Jorge Portillo experienced his first epileptic seizure when he was nine months old. Over the years, the 36-year-old has endured as many as 50 a month, despite having tried everything possible to stop them.
His epileptic seizures originate in more than one part of his brain, known as generalized seizures, so surgery is not an option because he would be neurologically damaged, and drugs can’t control them.
But a new type of high-tech treatment, called responsive neurostimulation, is giving him hope.
Seizure detection before it happens
In April, Portillo underwent surgery at UC Irvine Medical Center to have a neurostimulation device implanted in his skull. This device is not available anywhere else in Orange County.
During the procedure, neurosurgeon Dr. Sumeet Vadera inserted a small generator, about the size of thumb drive, into Portillo’s skull, and ran two electrodes to the locations in his brain known to cause seizures.
Called the RNS® System, it continuously monitors Portillo’s brain activity. When an abnormal pattern that could lead to a seizure is detected, the system responds with brief pulses of stimulation to help modulate and control the seizures before they happen.
Fewer and shorter epileptic seizures
Portillo is not entirely seizure free, but they are far fewer and much shorter in duration.
Both doctor and patient are very pleased at how well the treatment is working.
Vadera reports that five months after surgery, the rate of Portillo’s seizures has decreased by more than 70 percent. Patients typically experience seizure reduction rates of 40 percent the first year, 50 percent the second year, and as much as 60 percent the fifth year.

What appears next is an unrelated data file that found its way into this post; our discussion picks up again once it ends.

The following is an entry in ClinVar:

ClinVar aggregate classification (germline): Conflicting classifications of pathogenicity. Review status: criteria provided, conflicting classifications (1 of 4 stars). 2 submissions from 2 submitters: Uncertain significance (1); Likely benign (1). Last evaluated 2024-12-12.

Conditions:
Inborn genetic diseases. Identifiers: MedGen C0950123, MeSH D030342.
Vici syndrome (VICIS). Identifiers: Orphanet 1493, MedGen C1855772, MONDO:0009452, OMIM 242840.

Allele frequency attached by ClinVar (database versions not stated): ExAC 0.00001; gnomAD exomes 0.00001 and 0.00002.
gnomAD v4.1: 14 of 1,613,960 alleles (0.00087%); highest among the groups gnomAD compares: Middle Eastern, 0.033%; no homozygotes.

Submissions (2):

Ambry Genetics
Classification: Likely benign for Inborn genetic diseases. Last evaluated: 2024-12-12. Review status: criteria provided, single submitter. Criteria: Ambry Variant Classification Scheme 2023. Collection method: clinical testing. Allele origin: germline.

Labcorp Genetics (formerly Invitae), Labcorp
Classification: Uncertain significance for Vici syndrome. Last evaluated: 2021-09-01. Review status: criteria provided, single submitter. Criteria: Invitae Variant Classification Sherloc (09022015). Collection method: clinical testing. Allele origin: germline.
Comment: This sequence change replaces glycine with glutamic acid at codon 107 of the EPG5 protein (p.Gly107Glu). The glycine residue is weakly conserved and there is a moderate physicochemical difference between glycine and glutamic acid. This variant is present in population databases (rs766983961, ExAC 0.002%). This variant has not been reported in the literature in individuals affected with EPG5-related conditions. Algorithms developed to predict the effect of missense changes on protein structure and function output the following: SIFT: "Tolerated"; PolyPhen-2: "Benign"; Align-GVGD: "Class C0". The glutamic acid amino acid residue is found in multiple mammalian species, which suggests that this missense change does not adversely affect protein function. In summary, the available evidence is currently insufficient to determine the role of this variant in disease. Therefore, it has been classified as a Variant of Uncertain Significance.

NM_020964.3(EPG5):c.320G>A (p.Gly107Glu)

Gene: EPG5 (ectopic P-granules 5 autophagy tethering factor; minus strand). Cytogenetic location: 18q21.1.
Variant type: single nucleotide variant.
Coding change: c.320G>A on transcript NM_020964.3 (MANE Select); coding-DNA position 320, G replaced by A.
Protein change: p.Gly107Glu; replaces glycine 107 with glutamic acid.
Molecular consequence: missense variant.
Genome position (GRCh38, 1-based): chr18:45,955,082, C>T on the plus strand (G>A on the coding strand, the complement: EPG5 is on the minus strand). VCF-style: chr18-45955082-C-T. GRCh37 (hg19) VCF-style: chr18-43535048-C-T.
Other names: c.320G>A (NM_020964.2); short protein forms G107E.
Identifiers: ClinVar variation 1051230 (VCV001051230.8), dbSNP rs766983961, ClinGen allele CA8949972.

Magnet collects data for doctor
The system also includes a magnet, which Portillo swipes over his head every night to collect data from his brain. The information is uploaded and transferred onto a special laptop located in the office of neurologist Dr. Lilit Mnatsakanyan.
Portillo also keeps a diary of how he feels when a seizure does occur, recording the frequency, duration and intensity.
“I have greater sensitivity to when they are going to happen,” he explains. “Sometimes, when I feel one is coming on, if I think of something else, it can help relieve my symptoms.”
From her office, Mnatsaknyan accesses and monitors Portillo’s brain data daily, and if necessary, can make adjustments to the system. As part of his ongoing treatment, Portillo visits her once a month to review what he has written in his diary and discuss how he is feeling.
“It’s changed my life a lot,” Portillo says. “I can do more things. I have a job and help my mom pay the bills. I have friends and can go out. I am happy because things are different now.”